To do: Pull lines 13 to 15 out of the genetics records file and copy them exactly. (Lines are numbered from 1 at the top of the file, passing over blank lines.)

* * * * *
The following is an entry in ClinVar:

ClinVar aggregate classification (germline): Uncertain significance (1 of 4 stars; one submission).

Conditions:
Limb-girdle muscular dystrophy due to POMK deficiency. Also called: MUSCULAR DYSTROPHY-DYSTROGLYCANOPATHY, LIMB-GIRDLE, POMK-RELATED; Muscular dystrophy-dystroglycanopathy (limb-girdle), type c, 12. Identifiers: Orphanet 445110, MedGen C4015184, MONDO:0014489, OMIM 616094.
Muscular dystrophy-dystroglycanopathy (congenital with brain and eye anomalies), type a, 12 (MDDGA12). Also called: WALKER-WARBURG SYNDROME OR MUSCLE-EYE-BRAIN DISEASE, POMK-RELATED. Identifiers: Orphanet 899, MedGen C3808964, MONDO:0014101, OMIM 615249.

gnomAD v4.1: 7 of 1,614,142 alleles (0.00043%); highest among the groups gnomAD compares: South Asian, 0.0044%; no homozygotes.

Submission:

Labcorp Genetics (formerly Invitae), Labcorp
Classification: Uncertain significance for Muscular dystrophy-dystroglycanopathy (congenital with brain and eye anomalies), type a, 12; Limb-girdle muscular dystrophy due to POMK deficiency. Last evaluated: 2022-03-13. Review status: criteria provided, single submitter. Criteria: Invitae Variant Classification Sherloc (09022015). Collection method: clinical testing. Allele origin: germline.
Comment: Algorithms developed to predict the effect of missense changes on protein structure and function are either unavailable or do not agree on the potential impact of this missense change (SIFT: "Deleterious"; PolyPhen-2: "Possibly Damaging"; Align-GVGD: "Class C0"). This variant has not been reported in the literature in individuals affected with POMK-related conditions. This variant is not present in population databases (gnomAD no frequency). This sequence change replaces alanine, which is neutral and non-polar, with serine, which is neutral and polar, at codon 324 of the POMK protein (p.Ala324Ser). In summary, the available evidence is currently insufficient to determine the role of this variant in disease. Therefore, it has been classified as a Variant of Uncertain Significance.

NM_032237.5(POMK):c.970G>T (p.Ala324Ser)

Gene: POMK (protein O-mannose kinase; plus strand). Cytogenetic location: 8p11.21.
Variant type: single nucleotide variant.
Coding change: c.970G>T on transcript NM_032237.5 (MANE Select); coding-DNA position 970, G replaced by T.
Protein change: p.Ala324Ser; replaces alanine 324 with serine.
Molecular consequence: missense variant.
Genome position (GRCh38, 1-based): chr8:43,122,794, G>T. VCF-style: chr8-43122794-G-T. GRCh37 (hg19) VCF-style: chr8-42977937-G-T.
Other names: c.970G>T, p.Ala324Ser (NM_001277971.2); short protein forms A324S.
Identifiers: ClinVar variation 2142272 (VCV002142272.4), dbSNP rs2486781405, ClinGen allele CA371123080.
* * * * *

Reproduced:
Variant type: single nucleotide variant.
Coding change: c.970G>T on transcript NM_032237.5 (MANE Select); coding-DNA position 970, G replaced by T.
Protein change: p.Ala324Ser; replaces alanine 324 with serine.